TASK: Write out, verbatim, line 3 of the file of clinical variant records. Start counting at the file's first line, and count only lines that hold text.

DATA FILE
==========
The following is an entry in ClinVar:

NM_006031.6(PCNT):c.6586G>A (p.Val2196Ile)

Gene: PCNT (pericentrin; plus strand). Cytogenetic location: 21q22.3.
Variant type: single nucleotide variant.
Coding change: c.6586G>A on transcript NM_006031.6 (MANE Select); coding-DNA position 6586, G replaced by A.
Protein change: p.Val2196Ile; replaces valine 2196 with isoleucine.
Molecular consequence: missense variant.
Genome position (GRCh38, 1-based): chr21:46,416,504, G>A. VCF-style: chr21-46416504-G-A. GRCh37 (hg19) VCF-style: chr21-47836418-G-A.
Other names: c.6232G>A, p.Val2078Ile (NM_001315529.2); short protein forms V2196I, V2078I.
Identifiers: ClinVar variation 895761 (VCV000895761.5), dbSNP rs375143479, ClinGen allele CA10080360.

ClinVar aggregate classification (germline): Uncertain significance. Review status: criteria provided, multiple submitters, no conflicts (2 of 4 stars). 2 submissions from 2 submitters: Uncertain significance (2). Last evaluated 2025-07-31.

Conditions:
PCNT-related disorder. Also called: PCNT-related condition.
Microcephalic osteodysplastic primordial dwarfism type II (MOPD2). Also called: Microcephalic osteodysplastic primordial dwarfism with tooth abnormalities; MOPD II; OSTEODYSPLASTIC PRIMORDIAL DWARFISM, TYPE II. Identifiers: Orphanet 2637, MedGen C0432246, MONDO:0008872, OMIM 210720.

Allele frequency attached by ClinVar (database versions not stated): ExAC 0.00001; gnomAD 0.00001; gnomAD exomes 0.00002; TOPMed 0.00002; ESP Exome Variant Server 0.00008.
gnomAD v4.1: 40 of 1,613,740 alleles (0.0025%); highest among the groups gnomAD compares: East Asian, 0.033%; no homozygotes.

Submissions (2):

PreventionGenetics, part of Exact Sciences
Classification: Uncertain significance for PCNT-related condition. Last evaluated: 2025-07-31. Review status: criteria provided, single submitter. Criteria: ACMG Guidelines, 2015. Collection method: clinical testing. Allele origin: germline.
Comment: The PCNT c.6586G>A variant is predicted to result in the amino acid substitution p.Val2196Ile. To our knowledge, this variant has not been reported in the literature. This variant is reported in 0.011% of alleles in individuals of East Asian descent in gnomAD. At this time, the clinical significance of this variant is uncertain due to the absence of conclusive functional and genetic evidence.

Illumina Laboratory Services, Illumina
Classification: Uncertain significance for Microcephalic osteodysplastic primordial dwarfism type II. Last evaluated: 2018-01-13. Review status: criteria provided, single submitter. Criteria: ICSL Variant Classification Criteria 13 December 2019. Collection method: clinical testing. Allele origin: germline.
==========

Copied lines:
Gene: PCNT (pericentrin; plus strand). Cytogenetic location: 21q22.3.